Figure 14 shows the cross-band structure of the inner rainband (see line segment F3–F4 in Fig. 3b). As the case shown in Fig. 13a, the tangential wind component indicates two maxima, respectively, in the boundary layer and in the upper troposphere (Fig. 14a). The low-level maximum is also located around the top of the strong inflow boundary layer (Fig. 14b) and its altitude tends to increase with radius (Fig. 14a), following the increase in the depth of the inflow boundary layer. Two marked θe minima are visible at 3.5- and 4-km heights on the outer and inner sides of the rainband, respectively, with a maximum in between (Fig. 14d), which is consistent with the outward-sloping updraft in the rainband (Fig. 14c). The low θe is coincident with the mesoscale downdraft, in particular on the inner side of the rainband (Fig. 14c). The alternating, outward-tilting convergence and divergence across the rainband (Fig. 14e) are correlated with the vertical motion field (Fig. 14c). Convergence is collocated with elevated relative vertical vorticity (Fig. 14f), implying that horizontal stretching is a major vorticity source in the inner rainband.

Fig. 14.
Fig. 14.

As in Fig. 13, but along line segment F3–F4 shown in Fig. 3b and showing the cross-band structure of an inner spiral rainband.

Citation: Monthly Weather Review 140, 9; 10.1175/MWR-D-11-00237.1

b. Structure of convective cells in outer rainbands

Figure 15 plots the vertical cross section along the line segment C1–C2 in Fig. 3b, showing the vertical structure of a mature convective cell embedded in an outer rainband. The vigorous reflectivity core of the convective cell slightly tilts radially inward with height, with reflectivity over 36 dBZ extending as high as 9 km (Fig. 15a). Strong updrafts occur throughout the depth of the troposphere and are collocated with the high-reflectivity core (Figs. 15a,c) and high θe (Fig. 15f). Different from the boundary layer inflow in the core region, the inflow to the convective core occurs in a layer between 1- and 6-km heights on the inner side of the core while in a deep layer between 2- and 10-km heights on the outer side of the core (Fig. 15a). There is a returning flow in the layer between 8- and 10-km heights on the inner side of the core, indicative of the convective overturning associated with the updrafts in the convective cell (Barnes et al. 1983; Powell 1990a; Hence and Houze 2008). The upward motion in the convective cell is much stronger than that in the inner rainband (Fig. 14c) and has its maximum at around 10-km height (Fig. 15c). A relatively weak downdraft originating at the upper level occurs radially on the outer side of the convective cell (Fig. 15c), most likely resulting from sublimation heating due to dry air intrusion associated with the deep layer inflow (Fig. 15a). Another strong downdraft originating from the melting level occurs on the inner side of the convective cell. This downdraft greatly lowers the equivalent potential temperature in the inflow boundary layer below (Fig. 15f), as found in previous studies (Barnes et al. 1983; Powell 1990a).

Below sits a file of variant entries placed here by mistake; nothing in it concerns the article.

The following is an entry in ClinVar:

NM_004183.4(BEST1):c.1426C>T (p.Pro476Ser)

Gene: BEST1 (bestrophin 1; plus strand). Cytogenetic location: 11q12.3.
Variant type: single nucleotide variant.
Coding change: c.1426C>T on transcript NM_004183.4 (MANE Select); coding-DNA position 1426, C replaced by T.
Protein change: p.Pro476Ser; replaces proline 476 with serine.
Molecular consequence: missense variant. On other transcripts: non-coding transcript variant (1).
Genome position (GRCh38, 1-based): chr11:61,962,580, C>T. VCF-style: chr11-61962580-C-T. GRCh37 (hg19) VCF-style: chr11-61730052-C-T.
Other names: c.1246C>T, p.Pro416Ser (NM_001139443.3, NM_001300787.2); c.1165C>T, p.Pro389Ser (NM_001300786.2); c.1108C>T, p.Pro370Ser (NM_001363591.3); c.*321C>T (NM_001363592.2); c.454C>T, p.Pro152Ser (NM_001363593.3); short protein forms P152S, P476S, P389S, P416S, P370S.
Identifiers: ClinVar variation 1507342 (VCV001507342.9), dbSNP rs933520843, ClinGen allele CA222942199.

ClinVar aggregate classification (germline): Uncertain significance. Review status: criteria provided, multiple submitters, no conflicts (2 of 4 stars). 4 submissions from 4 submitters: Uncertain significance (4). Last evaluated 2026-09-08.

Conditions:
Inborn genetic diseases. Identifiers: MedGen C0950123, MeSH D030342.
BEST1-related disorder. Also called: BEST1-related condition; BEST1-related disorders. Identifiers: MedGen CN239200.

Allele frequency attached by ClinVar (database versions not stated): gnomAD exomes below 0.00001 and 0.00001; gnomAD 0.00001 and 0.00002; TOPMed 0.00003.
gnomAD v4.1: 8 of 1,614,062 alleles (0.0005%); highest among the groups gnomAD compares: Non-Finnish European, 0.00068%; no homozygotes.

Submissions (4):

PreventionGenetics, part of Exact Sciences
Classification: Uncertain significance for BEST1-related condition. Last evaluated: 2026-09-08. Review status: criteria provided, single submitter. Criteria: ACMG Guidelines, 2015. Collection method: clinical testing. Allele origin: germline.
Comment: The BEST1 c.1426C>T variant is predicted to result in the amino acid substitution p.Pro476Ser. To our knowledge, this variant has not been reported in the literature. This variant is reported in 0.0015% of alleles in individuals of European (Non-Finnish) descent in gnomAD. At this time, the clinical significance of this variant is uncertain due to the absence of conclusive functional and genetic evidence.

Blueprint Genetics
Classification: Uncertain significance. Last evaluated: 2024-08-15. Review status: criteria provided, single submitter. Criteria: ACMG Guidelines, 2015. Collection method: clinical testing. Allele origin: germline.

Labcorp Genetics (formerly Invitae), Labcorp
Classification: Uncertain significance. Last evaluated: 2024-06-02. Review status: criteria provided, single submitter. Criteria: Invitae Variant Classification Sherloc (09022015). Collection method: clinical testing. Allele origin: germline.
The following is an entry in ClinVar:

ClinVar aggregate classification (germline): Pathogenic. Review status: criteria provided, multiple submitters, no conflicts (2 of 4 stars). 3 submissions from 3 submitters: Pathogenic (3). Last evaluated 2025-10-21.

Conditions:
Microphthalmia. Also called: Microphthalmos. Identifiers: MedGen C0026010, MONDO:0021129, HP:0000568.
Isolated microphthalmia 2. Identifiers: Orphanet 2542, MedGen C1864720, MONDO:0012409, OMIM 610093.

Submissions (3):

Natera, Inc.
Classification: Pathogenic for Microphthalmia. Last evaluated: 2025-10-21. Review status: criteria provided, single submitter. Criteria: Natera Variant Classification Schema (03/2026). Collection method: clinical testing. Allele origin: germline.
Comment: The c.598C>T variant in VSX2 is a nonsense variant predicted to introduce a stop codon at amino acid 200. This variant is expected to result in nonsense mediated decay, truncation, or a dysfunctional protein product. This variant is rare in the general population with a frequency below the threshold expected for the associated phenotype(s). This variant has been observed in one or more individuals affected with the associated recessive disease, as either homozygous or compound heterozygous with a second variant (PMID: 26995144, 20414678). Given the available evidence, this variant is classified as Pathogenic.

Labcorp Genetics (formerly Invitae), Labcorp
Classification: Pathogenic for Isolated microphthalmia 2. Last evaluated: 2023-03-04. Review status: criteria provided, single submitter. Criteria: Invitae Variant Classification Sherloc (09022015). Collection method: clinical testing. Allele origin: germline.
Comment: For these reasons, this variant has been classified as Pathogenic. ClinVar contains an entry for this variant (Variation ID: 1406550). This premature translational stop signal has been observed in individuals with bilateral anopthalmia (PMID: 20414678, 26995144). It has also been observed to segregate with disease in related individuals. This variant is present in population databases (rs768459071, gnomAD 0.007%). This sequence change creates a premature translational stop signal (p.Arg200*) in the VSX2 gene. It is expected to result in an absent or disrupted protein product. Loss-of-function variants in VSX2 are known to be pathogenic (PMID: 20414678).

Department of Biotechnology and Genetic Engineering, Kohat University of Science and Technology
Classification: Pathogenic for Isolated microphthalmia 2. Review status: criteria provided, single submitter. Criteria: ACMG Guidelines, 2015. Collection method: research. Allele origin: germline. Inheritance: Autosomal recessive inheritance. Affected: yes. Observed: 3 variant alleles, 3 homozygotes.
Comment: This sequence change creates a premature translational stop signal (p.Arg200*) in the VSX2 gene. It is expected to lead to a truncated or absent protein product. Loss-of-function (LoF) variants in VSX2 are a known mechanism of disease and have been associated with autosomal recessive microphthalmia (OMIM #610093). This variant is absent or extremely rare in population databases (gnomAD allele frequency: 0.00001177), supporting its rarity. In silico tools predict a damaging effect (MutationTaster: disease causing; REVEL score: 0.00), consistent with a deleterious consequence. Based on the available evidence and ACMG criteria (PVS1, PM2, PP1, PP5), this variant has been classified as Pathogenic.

Fig. 15.
Fig. 15.

Vertical cross sections along line segment C1–C2 shown in Fig. 3b, showing the cross-band structure of a mature convective cell in the middle sector of an outer spiral rainband: (a) radar reflectivity (dBZ) along with the wind vectors (m s−1), (b) tangential wind (m s−1), (c) vertical wind (m s−1), (d) convergence (10−3 s−1), (e) relative vorticity (10−3 s−1), and (f) equivalent potential temperature (K).

Citation: Monthly Weather Review 140, 9; 10.1175/MWR-D-11-00237.1

The tangential winds show maxima >24 m s−1 around the 3.0–3.5-km height on the inner side of the cell (Fig. 15b), suggesting the existence of the SHWM (Willoughby et al. 1984; May et al. 1994; Samsury and Zipser 1995; Hence and Houze 2008). Strong horizontal convergence tilts inward with height and is accompanied by divergence on both sides (Fig. 15d). Unlike in the inner rainband, the most intense divergence is found in the boundary layer under the convective core and corresponds to the strong downdraft radially in the inner side of the cell at the lower levels above. Two cyclonic–anticyclonic vertical vorticity couplets with reversed phases appear at the lower and upper levels, respectively (Fig. 15e). These vorticity couplets result mainly from the tilting of horizontal vorticity associated with the strong vertical gradients of tangential wind (Fig. 15b).

Figure 16 shows the vertical structure of another mature convective cell that is located downwind of the abovementioned cell. The high-reflectivity core of this cell is nearly upright (Fig. 16a) with an updraft of over 4 m s−1 at 4.5-km height (Fig. 16c). Tangential winds in this cell peak in the midtroposphere at about 4–5-km height on the inner side of the convective cell and show a minimum at about 9-km height (Fig. 16b). Strong horizontal wind convergence tilts radially inward with height up to 5-km height, with very strong divergence near the surface below (Fig. 16d). A high-θe tongue is coincident with the updraft in the convective core at low levels and low-θe appears below 5-km height on the outer side of the cell (Fig. 16f).

Fig. 16.
Fig. 16.

As in Fig. 15, but along line segment B1–B2 shown in Fig. 3b, showing the cross-band structure of another mature convective cell in the middle sector of an outer spiral rainband.

Citation: Monthly Weather Review 140, 9; 10.1175/MWR-D-11-00237.1

For a comparison, the vertical structure of a dissipating cell embedded in the downwind stratiform region of the outer rainband is displayed in Fig. 17. Its structure evidently differs greatly from that of the mature cells discussed above. The high-reflectivity core (>32 dBZ) is confined below 4-km height and enhanced outflow exists in the upper troposphere (Fig. 17a). The vertical distribution of tangential wind is very similar to that in the inner rainband shown in Fig. 14a, with a SHWM in a layer between 3- and 4-km heights (Fig. 17b). Strong upward motion prevails above about 8-km height, whereas downward motion prevails below (Fig. 17c). Like in the inner rainband, low θe occurs at the low levels (Fig. 17f).